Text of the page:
Dr Leanne Kenway, from the School of Medical Science, received a 2018 Griffith Learning and Teaching Citation for successfully designing and implementing two foundation year courses in Anatomy and Physiology delivered in mixed mode, intensively, that enhance student engagement and academic recovery.
We asked Leanne to tell us a bit more about her teaching practice and some of the strategies she has used for creating an active learning environment in a large foundation year course.
What motivates and inspires you in your teaching?
Witnessing student growth and helping them to develop of a love of learning inspires me to continue my own development as a teacher. I am particularly inspired by students who develop a newfound passion for studying anatomy! One of my highlights to date occurred when a repeating student started dancing in the laboratory with a smile from ear to ear. It was his ‘penny dropping’ moment – “Now I get it”!
I enjoy developing a rapport and forming a connection with my students – learning their names lets them know I am invested in their learning. This translates into increasing their motivation and engagement with course material, which further inspires me to optimise their learning experience.
I can offer unique insights during a student’s initial exposure to Anatomy and Physiology due to my clinical experience as a physiotherapist. I am able to provide them with real world examples gathered from my therapist-patient experiences, and I authenticate their learning, by using imagery to physically mimic motor changes occurring with various dysfunctions.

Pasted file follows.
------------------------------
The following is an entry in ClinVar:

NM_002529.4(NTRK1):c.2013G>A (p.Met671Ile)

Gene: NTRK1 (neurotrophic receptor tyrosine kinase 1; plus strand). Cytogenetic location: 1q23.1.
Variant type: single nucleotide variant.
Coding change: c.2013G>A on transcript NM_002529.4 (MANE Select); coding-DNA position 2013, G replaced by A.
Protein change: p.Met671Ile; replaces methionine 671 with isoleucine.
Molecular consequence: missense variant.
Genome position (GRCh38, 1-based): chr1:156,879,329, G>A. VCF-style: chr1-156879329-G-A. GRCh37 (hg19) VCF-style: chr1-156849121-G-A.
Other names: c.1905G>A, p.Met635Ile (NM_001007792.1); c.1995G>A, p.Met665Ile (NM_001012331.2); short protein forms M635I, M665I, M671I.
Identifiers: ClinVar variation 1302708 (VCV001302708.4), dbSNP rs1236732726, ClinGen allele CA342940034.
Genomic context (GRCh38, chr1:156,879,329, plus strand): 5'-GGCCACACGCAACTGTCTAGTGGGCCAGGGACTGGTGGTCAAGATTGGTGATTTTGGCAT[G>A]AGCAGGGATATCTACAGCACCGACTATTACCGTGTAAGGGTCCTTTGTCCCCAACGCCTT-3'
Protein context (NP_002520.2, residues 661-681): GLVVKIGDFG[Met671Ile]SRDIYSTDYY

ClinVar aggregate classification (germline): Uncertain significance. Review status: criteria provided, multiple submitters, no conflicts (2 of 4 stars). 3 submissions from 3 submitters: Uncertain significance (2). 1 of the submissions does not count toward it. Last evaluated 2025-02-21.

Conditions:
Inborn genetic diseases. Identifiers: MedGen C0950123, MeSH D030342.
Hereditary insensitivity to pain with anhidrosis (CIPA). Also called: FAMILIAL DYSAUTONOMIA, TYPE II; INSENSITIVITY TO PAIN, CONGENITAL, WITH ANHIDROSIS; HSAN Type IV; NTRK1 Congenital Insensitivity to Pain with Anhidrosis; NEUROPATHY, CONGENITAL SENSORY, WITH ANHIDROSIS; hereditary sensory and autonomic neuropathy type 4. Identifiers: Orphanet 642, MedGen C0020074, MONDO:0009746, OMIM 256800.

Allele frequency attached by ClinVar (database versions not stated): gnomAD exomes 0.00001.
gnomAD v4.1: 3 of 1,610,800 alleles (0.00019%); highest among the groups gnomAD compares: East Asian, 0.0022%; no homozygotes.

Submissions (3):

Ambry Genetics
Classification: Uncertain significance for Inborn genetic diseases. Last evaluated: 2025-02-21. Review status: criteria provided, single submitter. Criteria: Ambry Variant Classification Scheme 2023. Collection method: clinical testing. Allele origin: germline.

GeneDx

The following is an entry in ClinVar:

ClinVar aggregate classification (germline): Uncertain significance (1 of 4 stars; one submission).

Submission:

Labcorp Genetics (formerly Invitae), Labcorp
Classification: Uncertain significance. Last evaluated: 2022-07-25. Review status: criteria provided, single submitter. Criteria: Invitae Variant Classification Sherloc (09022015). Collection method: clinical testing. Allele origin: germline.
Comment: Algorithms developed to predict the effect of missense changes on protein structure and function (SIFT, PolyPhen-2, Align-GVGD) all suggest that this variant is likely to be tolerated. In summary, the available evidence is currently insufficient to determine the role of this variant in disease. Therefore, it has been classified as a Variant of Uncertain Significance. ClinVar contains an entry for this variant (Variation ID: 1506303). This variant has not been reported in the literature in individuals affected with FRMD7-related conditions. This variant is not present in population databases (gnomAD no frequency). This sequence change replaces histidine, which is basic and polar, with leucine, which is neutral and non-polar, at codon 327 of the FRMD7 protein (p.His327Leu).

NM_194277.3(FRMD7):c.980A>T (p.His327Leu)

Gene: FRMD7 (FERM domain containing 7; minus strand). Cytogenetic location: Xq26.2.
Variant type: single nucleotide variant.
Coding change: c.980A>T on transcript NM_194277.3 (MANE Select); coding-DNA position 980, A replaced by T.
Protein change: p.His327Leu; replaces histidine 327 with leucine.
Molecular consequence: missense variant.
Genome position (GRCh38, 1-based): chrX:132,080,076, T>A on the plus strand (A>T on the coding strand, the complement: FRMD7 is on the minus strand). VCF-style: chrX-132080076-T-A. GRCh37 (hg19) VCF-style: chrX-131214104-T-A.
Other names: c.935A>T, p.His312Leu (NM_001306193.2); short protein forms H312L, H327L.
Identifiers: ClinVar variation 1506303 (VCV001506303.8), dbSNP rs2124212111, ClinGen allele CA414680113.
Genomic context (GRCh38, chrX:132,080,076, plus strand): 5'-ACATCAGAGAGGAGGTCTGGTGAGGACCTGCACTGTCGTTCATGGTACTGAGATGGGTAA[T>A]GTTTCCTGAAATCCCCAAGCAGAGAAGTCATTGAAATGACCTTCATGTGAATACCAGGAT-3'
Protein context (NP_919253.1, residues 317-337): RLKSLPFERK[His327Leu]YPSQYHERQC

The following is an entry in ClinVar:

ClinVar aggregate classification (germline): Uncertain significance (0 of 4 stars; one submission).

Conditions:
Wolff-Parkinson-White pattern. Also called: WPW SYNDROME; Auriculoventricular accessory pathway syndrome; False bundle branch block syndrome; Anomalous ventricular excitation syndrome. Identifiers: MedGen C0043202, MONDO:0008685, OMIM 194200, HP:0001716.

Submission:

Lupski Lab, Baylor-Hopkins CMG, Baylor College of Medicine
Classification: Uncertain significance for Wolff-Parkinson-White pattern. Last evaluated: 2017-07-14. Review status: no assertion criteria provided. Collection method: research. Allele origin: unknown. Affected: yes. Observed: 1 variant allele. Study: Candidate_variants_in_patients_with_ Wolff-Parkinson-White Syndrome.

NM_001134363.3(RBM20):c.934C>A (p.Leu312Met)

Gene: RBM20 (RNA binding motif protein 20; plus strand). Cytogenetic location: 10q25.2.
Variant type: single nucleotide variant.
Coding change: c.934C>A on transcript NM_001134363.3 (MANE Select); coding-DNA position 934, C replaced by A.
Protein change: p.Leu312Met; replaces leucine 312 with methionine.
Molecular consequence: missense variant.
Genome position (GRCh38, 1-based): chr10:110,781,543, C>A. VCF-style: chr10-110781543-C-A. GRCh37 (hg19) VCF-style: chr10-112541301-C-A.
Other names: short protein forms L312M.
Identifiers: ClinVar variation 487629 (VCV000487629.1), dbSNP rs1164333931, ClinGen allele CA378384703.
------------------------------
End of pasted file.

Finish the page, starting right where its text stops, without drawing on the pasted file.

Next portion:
How have teaching practices in your discipline changed with the introduction of new technologies, and how has technology changed the way you interact and engage with your students?
Anatomy and Physiology Systems 1 and 2 have traditionally been offered to Foundation Year Health students in a didactic lecture format, incorporating active learning in a laboratory environment. I have redesigned and redeveloped these first-year courses, so that they are now also delivered intensively, and in mixed mode in subsequent trimesters. Students view their pre-recorded minilectures online prior to attending on-campus tutorials and laboratory sessions, and content is delivered across 6 weeks instead of 12. These courses support students commencing studies in T2 as well as those seeking academic recovery from T1. Online minilectures allow students the flexibility to interact with course content at their own pace, with face-to-face tutorials and a custom-designed tutorial workbook designed specifically to engage and support at-risk students, as well as assist new students with their organisation, aiming to enhance success in a fast-paced course.
New technologies offer flexibility and freedom to be creative in the design of the learning and teaching environment, and their adaptability allows me to cater for the diverse abilities and backgrounds of my students. Activities can be designed to allow students to progress at different levels of difficulty, offering support and challenges as needed.
With increasing student numbers and course offerings, anatomy laboratory space is at a premium, and students often have little opportunity for revision of cadaveric material after their allocated laboratory sessions. I have recently developed 3D digital cadavers of the Nervous System to supplement the laboratory sessions, providing students with a sustainable online tool for self-directed revision, enhancing student learning and engagement in a blended learning environment.
What strategies have you used for creating an active learning environment in a large foundation year course?